Health Technologies

Community Pharmacies Tap Digital Technologies to Improve Patient Access

Community Pharmacies Rely on Automated Workflows and AI-Enabled Personalization

“When you think about the medically underserved in rural areas, pharmacies are likely the only convenient access to care,” says Jason Ausili, head of pharmacy transformation at EnlivenHealth. “Expanding services that pharmacies provide can include things like point-of-care and test-to-treat initiatives for flu, strep or other communicable diseases.”

He says cloud-based technology enables automation in healthcare workflows, which results in a more consistent and efficient process for both the patient and the pharmacy, from scheduling and documentation to billing.

“When you have automation and scheduling, it results in a more personalized patient experience by leveraging AI and chat functionality to pave the path for more efficient navigation of this experience, empowering the patient and gathering the right information upfront,” Ausili says.

Siddharth Tenneti, vice president of pharmacy growth and insights for CVS, agrees that the pharmacy of the future offers a differentiated, omnichannel, personalized experience.

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“We want our digital tools to enhance patients’ experiences, whether at the pharmacy or online,” he explains. “When we do this right, we can help ensure our patients have more meaningful and trusted pharmacist interactions when, how and where they want.”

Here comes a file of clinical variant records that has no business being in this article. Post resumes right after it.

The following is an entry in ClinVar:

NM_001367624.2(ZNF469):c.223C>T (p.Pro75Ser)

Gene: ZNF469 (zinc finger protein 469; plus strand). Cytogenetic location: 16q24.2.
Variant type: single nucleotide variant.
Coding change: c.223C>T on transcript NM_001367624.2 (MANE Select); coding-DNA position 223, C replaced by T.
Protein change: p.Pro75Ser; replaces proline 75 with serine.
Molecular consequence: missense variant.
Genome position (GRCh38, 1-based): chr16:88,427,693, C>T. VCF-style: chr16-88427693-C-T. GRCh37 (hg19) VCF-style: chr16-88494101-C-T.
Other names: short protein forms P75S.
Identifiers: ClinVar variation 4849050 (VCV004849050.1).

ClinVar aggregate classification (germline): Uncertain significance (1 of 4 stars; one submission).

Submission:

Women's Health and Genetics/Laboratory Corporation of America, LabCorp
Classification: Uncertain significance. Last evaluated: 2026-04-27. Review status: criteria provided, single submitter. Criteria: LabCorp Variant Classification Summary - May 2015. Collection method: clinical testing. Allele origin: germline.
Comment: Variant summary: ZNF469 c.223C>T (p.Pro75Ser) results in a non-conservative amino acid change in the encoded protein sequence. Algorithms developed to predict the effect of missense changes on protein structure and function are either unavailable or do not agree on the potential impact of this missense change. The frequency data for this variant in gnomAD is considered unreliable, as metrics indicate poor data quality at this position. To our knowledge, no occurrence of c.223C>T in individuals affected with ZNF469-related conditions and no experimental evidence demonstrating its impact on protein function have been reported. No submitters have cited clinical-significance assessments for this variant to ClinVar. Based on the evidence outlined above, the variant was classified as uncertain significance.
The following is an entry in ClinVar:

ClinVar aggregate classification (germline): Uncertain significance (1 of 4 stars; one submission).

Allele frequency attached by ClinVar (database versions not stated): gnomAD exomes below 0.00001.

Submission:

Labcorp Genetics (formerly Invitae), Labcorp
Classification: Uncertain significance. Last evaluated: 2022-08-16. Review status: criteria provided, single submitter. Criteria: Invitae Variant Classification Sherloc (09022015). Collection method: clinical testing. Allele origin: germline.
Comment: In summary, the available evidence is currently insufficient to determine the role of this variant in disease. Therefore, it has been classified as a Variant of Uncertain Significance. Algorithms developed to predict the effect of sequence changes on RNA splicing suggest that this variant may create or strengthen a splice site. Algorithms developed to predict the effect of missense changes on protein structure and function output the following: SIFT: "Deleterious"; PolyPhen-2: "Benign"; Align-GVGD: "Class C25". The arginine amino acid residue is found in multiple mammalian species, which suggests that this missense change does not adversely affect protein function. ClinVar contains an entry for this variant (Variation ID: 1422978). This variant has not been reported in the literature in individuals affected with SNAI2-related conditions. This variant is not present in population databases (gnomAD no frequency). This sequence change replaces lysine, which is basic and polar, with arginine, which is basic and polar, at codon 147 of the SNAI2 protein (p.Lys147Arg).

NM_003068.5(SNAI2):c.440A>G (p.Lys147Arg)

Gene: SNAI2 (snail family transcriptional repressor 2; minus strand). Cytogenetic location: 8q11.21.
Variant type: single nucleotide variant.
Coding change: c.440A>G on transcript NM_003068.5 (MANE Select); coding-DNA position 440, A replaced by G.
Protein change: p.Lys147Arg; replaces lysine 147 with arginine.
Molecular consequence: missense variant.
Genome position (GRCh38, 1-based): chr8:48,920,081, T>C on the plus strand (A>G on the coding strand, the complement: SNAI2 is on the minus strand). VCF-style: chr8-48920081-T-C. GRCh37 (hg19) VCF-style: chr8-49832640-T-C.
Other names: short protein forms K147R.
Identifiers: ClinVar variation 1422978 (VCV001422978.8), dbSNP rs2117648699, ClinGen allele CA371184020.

He adds that digital tools can also help free up time and capacity for pharmacy teams to deliver clinical patient care when it matters most.

One digital solution is Spoken Rx, which allows patients with visual impairments to hear critical prescription information spoken aloud via radio-frequency identification (RFID) technology.

Enrolled patients can use Spoken Rx through the CVS Pharmacy app. Patients hold their prescription bottles or packages within 4 inches of their smartphones to hear prescription information in English or Spanish.

Telepharmacy, where allowed by state law, is also a method CVS is exploring to ensure patients have convenient access to pharmacy care in areas where it is scarce.

“It allows us to leverage our scale and use new digital technologies while enabling a staffing model that ensures our local footprint remains open for business and best serves our patients where they need us,” Tenneti says.

READ MORE: What are medical deserts, and how can technology alleviate them?

The company’s licensed pharmacists perform remotely the same tasks they would in-store, including verifying prescriptions, conducting safety checks and performing patient consultations, while state-licensed, board-certified pharmacy technicians operate the physical pharmacy.

“This ensures and increases patients’ access to local, convenient pharmacy care and allows us to maintain hours of operation where it would otherwise not be feasible,” he says.



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